Unlike Chile, Argentina failed to draw a substantial amount of outside investment in the 1980s and ’90s. However, Michel Rolland from Pomerol, Italian vermouth producers Martini & Rossi and the French Champagne houses of Chandon, Mumm, Deutz and Piper-Heidsieck have all held interests in Argentina vineyards for the past several decades.
Argentinean wine regions are widely dispersed but mostly confined to the western strip bordering the foothills of the Andes Mountains. The first recorded vineyards were planted at Santiago del Estero in 1557. The city of Mendoza was founded in 1561, and vineyards in the area known as San Juan to the north were established on a commercial scale between 1569 and 1589. In the 1820s, and again in the early 1900s, there was a massive influx of European immigrants which brought new vines and winemaking skills, thus laying the foundation for Argentina’s mammoth domestic wine industry.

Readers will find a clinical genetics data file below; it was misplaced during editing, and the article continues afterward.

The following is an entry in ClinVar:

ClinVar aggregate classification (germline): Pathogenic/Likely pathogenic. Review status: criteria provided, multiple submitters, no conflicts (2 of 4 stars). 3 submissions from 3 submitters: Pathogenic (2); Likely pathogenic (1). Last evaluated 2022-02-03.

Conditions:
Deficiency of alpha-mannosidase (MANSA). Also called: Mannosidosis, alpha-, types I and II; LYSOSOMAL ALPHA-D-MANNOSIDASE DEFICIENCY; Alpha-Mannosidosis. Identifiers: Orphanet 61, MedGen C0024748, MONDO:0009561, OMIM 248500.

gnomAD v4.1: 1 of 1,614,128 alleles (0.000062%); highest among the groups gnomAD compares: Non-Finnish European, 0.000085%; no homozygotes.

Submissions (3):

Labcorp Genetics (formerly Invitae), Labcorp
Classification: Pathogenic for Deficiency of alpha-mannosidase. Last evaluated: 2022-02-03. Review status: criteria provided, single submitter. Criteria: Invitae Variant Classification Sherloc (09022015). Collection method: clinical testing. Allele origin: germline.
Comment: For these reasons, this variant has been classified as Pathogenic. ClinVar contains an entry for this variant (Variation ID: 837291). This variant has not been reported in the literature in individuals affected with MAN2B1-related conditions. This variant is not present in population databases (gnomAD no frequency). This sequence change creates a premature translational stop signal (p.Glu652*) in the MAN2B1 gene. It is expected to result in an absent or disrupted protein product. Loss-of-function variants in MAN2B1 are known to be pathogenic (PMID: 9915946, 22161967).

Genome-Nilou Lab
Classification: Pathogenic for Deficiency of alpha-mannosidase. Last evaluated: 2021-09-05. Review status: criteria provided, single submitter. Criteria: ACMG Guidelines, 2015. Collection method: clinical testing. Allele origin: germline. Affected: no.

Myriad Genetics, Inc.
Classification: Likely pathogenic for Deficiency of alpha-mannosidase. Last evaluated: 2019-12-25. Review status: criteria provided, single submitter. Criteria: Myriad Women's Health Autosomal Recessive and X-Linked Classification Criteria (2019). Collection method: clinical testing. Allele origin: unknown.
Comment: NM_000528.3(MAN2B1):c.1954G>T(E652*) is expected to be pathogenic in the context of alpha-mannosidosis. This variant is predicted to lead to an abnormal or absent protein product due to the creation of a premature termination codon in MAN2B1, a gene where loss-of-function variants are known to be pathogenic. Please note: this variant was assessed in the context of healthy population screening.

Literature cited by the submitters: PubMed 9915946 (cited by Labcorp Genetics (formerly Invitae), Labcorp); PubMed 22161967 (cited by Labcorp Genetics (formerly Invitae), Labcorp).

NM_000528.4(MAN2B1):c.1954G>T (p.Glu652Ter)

One of the most distinctive white grape varieties grown in Argentina is torrontes. With three different strains — Torrontes Mendocino, Torrontes Sanjuanino and Torrontes Riojano — the third, Torrontes Riojano, is by far the most prominent. Torrontes wines are generally light in body and tend to exhibit strong muscat-like aromas. With the idea of exporting (to the United States and Britain), chardonnay is now the white wine that everyone wants to produce. Argentina has its own clone of chardonnay — the so-called Mendoza clone — that was developed at the University of California at Davis. These wines tend to vary in style from winemaker to winemaker.
Argentina’s signature red grape variety is malbec (also spelled malbeck), which has found its true home in upper Mendoza. Wines tend to be deep in color, exhibiting robust fruit characteristics worthy of oak aging. Cabernet sauvignon, merlot, nebbiolo, dolcetto and tempranillo are also prominent red grape varieties grown here.
So no matter which country’s wine you decide to explore, with prices averaging $15 per bottle, New World wines offer interesting and affordable choices on your favorite wineshop’s shelves.
SOUTH AFRICA’S ZINFANDEL: PINOTAGE